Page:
King's College London researchers have discovered that core bulimia nervosa symptoms such as binge eating and restricting food intake are reduced by delivering noninvasive electrical stimulation to certain areas of the brain. This therapy may prove beneficial for the 1-2 percent of women in the United States who experience bulimia during their lifetime.
Bulimia is characterized by behaviors such as controlling weight by severely restricting the amount of food consumed, followed by binge eating and, lastly, forced vomiting to remove the food from the body. This vicious behavior cycle becomes compulsive over time and is similar to that of addiction.
Eating disorders are usually connected with an abnormal attitude toward food or body image and can be triggered by hunger, stress, or emotional anxiety. Around 30 million people in the U.S. are affected by an eating disorder.
Bulimia typically develops in adolescence and is more common in women. The condition causes many complications, and it can lead to medical problems including anxiety and depression, kidney and heart failure, and it can result in
Psychotherapies, such as cognitive behavior therapy (CBT), are helpful in treating some people with bulimia. However, talking therapies are not always successful when used alone and are often used in combination with antidepressants.
Experimental brain stimulation valuable for neuropscychiatric conditions
Researchers are increasingly examining other treatment routes, including neuroscience-based technologies. Their aim is to test therapies that target the neural basis of eating disorders, which are thought to stem from problems with self-control and reward processing.
Negative mood might be responsible for triggering binge eating by altering the reward value of food and diminishing self-restraint.
Transcranial direct current stimulation (tDCS) is a brain stimulation therapy that delivers electrical currents to stimulate specific parts of the brain. While tDCS is regarded as an experimental form of brain stimulation, studies have suggested that it might be valuable for treating neuropsychiatric conditions such as anxiety, depression, chronic pain, and Parkinson's disease.
Compared with other brain stimulation techniques, tDCS is noninvasive, painless, safe, cheap, and easily portable. The therapy also has very few side effects, with the most common reported to be a slight tingling or itching on the scalp.
An area at the front of the brain, called the dorsolateral prefrontal cortex (DLPFC), is involved in self-control and associated with reward processing.
Participants' urge to binge eat significantly reduced after tDCS
A total of 39 adults received treatments of tDCS and placebo tDCS with 48 hours between these sessions. Questionnaires took place before and after each treatment to determine the participants' urge to binge, and to detect concerns about weight, shape, and food intake, and assess self-control and self-esteem levels.
The team found that the electrical brain stimulation decreased the participants' urge to binge eat and increased self-control levels when compared to the placebo stimulation. In fact, after tDCS stimulation, baseline scores on the urge to binge eat scale fell by 31 percent.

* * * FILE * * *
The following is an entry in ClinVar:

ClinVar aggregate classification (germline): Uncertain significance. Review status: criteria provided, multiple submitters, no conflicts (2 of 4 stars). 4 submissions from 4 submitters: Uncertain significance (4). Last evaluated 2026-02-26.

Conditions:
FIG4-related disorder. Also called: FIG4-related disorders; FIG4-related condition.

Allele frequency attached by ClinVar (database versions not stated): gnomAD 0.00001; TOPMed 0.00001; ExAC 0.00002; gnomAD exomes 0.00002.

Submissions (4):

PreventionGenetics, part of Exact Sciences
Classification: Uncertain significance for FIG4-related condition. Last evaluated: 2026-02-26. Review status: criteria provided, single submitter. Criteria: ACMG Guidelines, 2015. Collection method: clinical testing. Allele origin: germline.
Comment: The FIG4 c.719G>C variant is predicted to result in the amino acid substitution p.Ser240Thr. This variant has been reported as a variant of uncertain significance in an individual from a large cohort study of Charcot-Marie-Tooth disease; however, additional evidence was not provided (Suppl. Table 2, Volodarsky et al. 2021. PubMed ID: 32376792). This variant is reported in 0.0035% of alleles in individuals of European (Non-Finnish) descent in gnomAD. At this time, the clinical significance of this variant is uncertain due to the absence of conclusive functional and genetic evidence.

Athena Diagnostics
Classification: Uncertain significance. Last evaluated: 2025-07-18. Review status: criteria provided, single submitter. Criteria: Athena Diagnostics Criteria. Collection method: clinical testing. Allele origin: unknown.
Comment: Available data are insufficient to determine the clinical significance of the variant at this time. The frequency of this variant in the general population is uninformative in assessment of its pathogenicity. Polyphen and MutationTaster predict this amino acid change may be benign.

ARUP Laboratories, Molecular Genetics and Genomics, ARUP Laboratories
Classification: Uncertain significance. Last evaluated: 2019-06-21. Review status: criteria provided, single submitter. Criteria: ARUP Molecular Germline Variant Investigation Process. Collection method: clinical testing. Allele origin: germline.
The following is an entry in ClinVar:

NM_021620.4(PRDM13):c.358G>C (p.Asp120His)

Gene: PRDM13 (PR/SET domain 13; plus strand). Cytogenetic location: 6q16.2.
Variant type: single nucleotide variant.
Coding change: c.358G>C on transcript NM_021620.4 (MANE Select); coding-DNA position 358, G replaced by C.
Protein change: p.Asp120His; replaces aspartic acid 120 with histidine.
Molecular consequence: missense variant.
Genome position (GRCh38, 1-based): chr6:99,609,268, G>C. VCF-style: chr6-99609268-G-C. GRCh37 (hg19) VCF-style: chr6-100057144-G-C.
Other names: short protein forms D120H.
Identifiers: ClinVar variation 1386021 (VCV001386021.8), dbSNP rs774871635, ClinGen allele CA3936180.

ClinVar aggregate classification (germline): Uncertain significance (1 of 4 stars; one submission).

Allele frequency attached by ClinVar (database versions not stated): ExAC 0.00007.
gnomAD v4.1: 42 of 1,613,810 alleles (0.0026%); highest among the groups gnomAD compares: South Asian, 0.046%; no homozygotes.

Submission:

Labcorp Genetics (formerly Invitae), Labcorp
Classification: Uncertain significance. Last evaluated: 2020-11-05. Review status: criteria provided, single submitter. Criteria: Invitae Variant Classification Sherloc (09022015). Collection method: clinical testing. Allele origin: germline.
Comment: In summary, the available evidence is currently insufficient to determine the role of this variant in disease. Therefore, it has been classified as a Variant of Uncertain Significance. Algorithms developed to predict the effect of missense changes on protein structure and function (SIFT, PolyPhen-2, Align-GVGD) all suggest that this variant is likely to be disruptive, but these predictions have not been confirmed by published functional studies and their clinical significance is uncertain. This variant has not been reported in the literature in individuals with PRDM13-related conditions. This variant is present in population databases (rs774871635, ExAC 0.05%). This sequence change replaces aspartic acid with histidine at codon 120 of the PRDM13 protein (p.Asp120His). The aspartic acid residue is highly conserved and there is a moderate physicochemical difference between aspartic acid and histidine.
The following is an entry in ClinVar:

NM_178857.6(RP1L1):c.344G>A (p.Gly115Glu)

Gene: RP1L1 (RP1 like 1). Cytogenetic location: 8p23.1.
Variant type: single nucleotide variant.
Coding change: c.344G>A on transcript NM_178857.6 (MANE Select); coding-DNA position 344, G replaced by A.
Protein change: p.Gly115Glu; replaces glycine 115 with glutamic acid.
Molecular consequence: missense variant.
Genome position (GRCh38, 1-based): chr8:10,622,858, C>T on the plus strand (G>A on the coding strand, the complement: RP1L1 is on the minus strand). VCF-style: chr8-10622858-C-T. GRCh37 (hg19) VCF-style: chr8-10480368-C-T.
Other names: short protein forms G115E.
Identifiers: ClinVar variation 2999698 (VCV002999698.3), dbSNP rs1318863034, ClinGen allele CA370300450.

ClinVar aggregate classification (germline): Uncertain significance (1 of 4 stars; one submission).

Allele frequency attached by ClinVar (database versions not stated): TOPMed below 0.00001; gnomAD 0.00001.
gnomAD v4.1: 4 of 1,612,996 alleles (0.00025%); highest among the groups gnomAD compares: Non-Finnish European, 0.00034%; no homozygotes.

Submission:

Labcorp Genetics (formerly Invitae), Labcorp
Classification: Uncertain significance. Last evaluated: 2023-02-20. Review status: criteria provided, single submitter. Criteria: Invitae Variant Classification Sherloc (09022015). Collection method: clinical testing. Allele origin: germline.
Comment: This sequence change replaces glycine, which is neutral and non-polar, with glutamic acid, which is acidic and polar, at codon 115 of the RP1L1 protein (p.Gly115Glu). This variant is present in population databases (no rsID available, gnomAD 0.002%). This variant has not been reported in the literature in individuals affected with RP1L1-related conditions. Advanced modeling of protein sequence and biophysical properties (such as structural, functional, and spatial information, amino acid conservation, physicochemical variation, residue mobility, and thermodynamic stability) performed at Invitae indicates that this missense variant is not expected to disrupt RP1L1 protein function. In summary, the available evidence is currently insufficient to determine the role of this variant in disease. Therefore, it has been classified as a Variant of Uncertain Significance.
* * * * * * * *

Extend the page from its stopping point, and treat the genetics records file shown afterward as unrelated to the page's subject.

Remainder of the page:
Participants were provided with a decision-making task in which they had to make a choice between a small amount of money that was available immediately, and a large amount of money available in 3 months.
Following the tDCS session, participants were more likely than the placebo group to withhold gratification and choose the money available in 3 months. This action exhibits more self-controlled decision-making by waiting for later, larger rewards, instead of opting for the sooner, smaller gains.
Brain stimulation technique could potentially be self-administered
"Our study suggests that a noninvasive brain stimulation technique suppresses the urge to binge eat and reduces the severity of other common symptoms in people with bulimia nervosa, at least temporarily," says Maria Kekic, first author of the study.
"We think it does this by improving cognitive control over compulsive features of the disorder," she adds.
"Although these are modest, early findings, there is a clear improvement in symptoms and decision-making abilities following just one session of tDCS. With a larger sample and multiple sessions of treatment over a longer period of time, it is likely that the effects would be even stronger. This is something we're now looking to explore in future studies."
"The advantage of tDCS is that it's much less expensive and more portable than other brain stimulation techniques, which raises the prospect of one day offering treatment that could be self-delivered at home by patients with bulimia," notes Ulrike Schmidt, senior author of the study and a professor of eating disorders at King's College London.
"This could either be as an addition to talking therapies such as CBT to improve outcomes, or as a stand-alone alternative approach," she concludes.